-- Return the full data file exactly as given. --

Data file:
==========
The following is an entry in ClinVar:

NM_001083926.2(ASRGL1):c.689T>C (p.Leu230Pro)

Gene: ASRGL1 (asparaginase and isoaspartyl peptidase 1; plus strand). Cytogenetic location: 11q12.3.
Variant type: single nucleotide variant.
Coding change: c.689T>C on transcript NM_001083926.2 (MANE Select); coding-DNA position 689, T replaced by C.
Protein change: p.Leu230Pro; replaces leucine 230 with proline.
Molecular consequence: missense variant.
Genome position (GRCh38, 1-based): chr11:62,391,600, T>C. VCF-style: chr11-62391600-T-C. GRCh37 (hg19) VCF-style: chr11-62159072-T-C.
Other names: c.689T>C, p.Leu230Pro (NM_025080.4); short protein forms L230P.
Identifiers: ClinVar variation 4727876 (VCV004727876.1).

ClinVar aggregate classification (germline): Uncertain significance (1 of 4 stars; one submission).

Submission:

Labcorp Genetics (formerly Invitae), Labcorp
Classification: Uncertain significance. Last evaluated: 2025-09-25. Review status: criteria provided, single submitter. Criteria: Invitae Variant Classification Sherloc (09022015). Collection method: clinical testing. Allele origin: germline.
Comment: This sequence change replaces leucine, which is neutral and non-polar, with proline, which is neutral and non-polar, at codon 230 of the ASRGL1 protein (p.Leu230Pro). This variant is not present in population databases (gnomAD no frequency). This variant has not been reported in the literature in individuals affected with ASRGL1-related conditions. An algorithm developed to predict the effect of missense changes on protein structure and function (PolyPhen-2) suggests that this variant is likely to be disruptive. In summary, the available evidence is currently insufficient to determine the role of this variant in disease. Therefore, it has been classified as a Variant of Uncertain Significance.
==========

The following is an entry in ClinVar:

NM_001083926.2(ASRGL1):c.689T>C (p.Leu230Pro)

Gene: ASRGL1 (asparaginase and isoaspartyl peptidase 1; plus strand). Cytogenetic location: 11q12.3.
Variant type: single nucleotide variant.
Coding change: c.689T>C on transcript NM_001083926.2 (MANE Select); coding-DNA position 689, T replaced by C.
Protein change: p.Leu230Pro; replaces leucine 230 with proline.
Molecular consequence: missense variant.
Genome position (GRCh38, 1-based): chr11:62,391,600, T>C. VCF-style: chr11-62391600-T-C. GRCh37 (hg19) VCF-style: chr11-62159072-T-C.
Other names: c.689T>C, p.Leu230Pro (NM_025080.4); short protein forms L230P.
Identifiers: ClinVar variation 4727876 (VCV004727876.1).

ClinVar aggregate classification (germline): Uncertain significance (1 of 4 stars; one submission).

Submission:

Labcorp Genetics (formerly Invitae), Labcorp
Classification: Uncertain significance. Last evaluated: 2025-09-25. Review status: criteria provided, single submitter. Criteria: Invitae Variant Classification Sherloc (09022015). Collection method: clinical testing. Allele origin: germline.
Comment: This sequence change replaces leucine, which is neutral and non-polar, with proline, which is neutral and non-polar, at codon 230 of the ASRGL1 protein (p.Leu230Pro). This variant is not present in population databases (gnomAD no frequency). This variant has not been reported in the literature in individuals affected with ASRGL1-related conditions. An algorithm developed to predict the effect of missense changes on protein structure and function (PolyPhen-2) suggests that this variant is likely to be disruptive. In summary, the available evidence is currently insufficient to determine the role of this variant in disease. Therefore, it has been classified as a Variant of Uncertain Significance.